What will China-U.S. Relations Look Be Like in the Next 40 Years?
On June 2, 2019, the State Council Information Office issued a white paper to provide acomprehensive picture of the China-U.S. economic and trade consultations, present China’s policy position on these consultations, and criticize the U.S. unilateralismand protectionism as well as its backtracking on Sino-U.S. trade talks.
The escalating economic and trade frictions and the recent crackdown by the U.S. on Chinese enterprises have brought unprecedented challenges to China and the U.S. 2019 mark the 40th anniversary of the establishment of diplomatic relations between the two countries, but also a crucial year in dealing with China-U.S. trade. Can China and the U.S., two major countries that have gone through 40 years of ups and downs together, weather the impact of a trade war? How do we view current China-U.S. relations? In the next 40 years, what will China-U.S. relations be like?
New Problems in China-US Relations
After U.S. President Donald Trump took office in 2017, China-U.S. relations faced many uncertainties. At the end of 2017, the White House released its first National Security Strategy Report since Trump assumed office. The report mentions China 33 times, arguing that China is a revisionist power and an adversary of the U.S. In 2018, the US provoked the largest ever trade war against China, and it toughened its stance on the Taiwan issue.
“I think the U.S. stance regarding China has fundamentally changed with Donald Trump’s presidency,” said former WTO Director-General Pascal Lamy. But what is even more worrying is that the change in the U.S. stance toward China may not have been caused by Trump alone.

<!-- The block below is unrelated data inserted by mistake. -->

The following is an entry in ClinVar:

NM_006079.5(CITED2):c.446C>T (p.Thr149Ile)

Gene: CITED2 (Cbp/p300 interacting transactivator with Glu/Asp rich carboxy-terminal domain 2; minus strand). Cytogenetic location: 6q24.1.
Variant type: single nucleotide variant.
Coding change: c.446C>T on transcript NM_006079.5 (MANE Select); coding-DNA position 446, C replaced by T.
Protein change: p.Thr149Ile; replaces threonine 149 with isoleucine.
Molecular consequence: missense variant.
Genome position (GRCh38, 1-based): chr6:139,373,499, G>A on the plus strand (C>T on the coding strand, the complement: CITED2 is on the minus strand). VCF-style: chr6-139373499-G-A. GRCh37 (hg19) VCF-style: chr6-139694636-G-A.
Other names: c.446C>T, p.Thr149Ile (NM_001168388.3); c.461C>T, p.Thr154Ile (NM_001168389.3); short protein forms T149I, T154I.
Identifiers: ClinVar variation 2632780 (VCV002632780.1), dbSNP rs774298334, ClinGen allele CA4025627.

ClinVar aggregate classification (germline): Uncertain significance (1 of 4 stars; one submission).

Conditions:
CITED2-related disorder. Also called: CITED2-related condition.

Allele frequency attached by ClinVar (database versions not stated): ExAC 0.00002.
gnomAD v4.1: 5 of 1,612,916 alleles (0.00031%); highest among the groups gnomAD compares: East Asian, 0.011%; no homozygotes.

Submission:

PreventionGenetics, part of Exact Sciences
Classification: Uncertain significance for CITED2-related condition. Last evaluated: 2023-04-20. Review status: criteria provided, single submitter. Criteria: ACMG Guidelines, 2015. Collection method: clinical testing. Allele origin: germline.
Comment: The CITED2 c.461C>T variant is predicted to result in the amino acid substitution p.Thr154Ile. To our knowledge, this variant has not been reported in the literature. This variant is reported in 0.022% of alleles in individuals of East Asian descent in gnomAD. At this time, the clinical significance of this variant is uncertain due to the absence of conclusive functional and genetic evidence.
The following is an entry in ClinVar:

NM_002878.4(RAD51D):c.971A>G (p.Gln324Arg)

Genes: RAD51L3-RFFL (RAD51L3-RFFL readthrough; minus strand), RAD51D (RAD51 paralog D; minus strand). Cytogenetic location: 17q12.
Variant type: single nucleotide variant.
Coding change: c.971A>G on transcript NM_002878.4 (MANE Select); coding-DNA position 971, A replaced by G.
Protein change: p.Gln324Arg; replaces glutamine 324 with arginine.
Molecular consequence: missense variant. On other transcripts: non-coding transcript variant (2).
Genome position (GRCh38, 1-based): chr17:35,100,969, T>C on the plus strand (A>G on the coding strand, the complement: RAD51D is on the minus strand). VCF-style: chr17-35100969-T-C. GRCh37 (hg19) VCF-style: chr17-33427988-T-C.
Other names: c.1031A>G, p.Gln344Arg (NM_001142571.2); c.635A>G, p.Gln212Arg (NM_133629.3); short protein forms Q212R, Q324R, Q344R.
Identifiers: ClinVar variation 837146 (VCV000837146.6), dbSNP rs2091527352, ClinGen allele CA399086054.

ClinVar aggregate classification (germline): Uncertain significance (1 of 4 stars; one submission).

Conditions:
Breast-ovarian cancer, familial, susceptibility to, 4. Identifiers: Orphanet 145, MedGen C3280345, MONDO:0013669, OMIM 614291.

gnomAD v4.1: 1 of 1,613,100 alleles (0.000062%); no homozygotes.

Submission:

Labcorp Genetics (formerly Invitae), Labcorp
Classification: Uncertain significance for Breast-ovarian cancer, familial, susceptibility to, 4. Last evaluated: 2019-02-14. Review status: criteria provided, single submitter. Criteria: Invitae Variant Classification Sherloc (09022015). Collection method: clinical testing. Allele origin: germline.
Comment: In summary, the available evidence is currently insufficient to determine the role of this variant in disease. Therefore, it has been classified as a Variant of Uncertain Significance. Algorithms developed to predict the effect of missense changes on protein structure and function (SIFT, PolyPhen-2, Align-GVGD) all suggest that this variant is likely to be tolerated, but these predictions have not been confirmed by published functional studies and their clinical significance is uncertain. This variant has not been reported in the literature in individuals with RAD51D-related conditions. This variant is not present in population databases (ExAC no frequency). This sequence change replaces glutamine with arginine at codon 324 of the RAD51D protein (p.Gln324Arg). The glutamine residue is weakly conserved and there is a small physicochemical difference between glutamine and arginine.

Graham Allison, a prominent U.S. expert on international issues and the dean of the Harvard Kennedy School, believes that in the U.S., it’s not just about Trump. The entire American political class and in fact the policy of the entire class has undergone a drastic change.
“The situation was turned upside down as a country that for two decades was named America’s strategic partner was now named America’s strategic adversary,” Allison said.
The new frictions between China and the U.S. not only worry people with wisdom in the two countries, but also make other countries concerned. South Korean Presidential Special Assistant Moon Chung-in said, “If China and the US are on a collision course, then South Korea will be in a very difficult position because we are an ally of the United States, but at the same time, we are a strategic partner with China. We would be very much sandwiched between the two countries, which is why we hope China and the U.S. can maintain good relations.”
Gordon Bajnai, former Prime Minister of Hungary, explained that, “Both ourselves and those who advise us should have the wisdom to overcome these difficulties, and avoid simply shutting down, so as not to escalate conflicts or everyone will lose.”
Arianna Huffington, founder of the HuffPost in the U.S., told China Focus: “I believe this is the moment when wise leadership is needed more than ever, because the leaders of both countries have become exclusively reactive. This very difficult historic moment will prove hard to manage.”
Hu Zuliu, president of the Primavera Capital Group, explained that, “In today’s world, it is essential for China and the U.S. to find a way, no matter what their differences are, to work together as constructive partners instead of Cold War adversaries, because China-U.S. relations hold the key to peace and prosperity for the entire world.”